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Homework time - bring your advil

This week is Anselm's theory of the existence of God, and it's too big for here, so just the first part:
Everything exists on a conceptual level, even if it's not real. If I say the word "unicorn" you know what I mean even though they don't exist, because you can conceptualize a unicorn the same way other people do.
There's a corollary to the theory that it's possible for things we cannot imagine to not exist, because they have not been conceptualized, and it's also possible for things to exist in reality that we do not know about yet to conceptualize.
(this would be a good time to take the advil)
My question this week: since we can conceptualize the idea of things we have not imagined, does that count as conceptualizing them in theory, and, in essence, mean that everything exists whether we've thought it yet or not?

No answers in class yet, have to wait and see what shows up over the weekend.


Asked by NotPanicking at 12:36 PM on Sep. 17, 2009 in Religion & Beliefs

Level 51 (421,174 Credits)
This question is closed.
Answers (15)
  • This is the ONLY time you will ever see me say this, but in this way (and this way only) God DOES exist. I do believe things we imagine "exist". Not physically, and they require someone thinking about them to continue existing, but since unicorns, vampires, God, etc. are definitely widely thought about and obviously effect our society and ourselves, then they do exist....if only as ideas. God even effects me, even though I'm an atheist, because I am on here debating his existence instead of ignoring the idea :)

    I do believe that things we can't conceptualize exist. Our brains are only evolved to sense THIS world so that we can live in it. I think there could be much more out there that we can't even begin to understand or think of.

    I am still not getting what your question is though....LOL Did any of that answer it?

    Answer by metalcowgirl34 at 5:19 PM on Sep. 17, 2009

  • So you're saying something cannot exist unless it's thought of first? That the thought brings it into existence?


    Answer by IhartU at 12:48 PM on Sep. 17, 2009

  • No, because things can exist and we just don't know to think about them yet. It's the opposite - as long as something has been thought about, it exists, even if it's not "real" (unicorns, dragons, bi-partisanship, etc). The corollary is that it should be possible for things that we cannot imagine to not exist. My question is if we can think of the concept of things we cannot imagine, is that as good as imagining them, and automatically make them all exist?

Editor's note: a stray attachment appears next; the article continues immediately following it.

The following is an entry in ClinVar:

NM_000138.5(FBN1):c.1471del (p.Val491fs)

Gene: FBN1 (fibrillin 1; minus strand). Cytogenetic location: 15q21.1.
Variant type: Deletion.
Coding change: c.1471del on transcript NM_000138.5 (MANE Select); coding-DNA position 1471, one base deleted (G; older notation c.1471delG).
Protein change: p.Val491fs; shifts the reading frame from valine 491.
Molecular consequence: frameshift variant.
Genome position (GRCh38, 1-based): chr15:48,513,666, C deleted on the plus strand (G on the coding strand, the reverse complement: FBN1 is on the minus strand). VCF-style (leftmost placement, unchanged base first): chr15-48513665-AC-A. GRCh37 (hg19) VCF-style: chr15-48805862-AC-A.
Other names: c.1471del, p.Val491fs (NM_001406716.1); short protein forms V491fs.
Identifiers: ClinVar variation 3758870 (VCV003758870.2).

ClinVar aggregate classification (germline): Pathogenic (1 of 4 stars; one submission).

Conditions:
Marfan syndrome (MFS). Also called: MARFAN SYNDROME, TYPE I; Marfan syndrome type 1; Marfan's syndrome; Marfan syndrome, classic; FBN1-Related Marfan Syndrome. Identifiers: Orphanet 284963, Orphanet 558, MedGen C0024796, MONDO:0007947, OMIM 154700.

Answer by NotPanicking at 12:52 PM on Sep. 17, 2009

  • *blink blink*

    I've got nuthin'. lol

    Answer by deadheadjen at 1:36 PM on Sep. 17, 2009

  • can i have some of that advil please?

    Answer by bi-polarmommy at 2:37 PM on Sep. 17, 2009

  • confused

    I have been waiting to see someone give a brilliant answer. I gave up trying to come up with one of my own.


    Answer by Cinnamon-mom at 3:11 PM on Sep. 17, 2009

  • Of course things can exist whether we've thought of them yet or not.

    How long did it take for humanity to figure out electrons and photons. Humans went for thousands of years not being able imagine them, but there they were all along, still existing.

    Answer by mogencreative at 3:13 PM on Sep. 17, 2009

  • Pass the dutchie on the left hand side...

    I think that's what's needed to answer this one. :)

    Answer by Anonymous at 3:13 PM on Sep. 17, 2009

  • okay, read your additional post.

    I think things exist independent of our imagination or concepts - EXCEPT for things that we invent or create ourselves.

    Although our conceptualizing them doesn't make them pop out of thin air; there's usually some work involved first.

    Answer by mogencreative at 3:16 PM on Sep. 17, 2009

  • Yes, things we have not thought of do exist - however conceptualizing something neither makes it real nor excludes it's existence. In laymen terms having a idea does not immediately or automatically produce the product of the idea. There are other factors to be considered; development, trial and production. The idea becomes more than a thought when it is first developed into articulation. Prior to articulation every theory is an irrelevant dream. When considering the conceptualization of God - we first look at the articulation of God. History and the Bible has laid the foundation of the articulation of the theory of God. Trial remains subjective for some but at the same time trial has proved production for others. One must understand that trial and production require more than just conceptualization in the mind; willingness, belief, experience, emotion and action act as a totality of the personal experiment when proving God.

    Answer by Anonymous at 4:05 PM on Sep. 17, 2009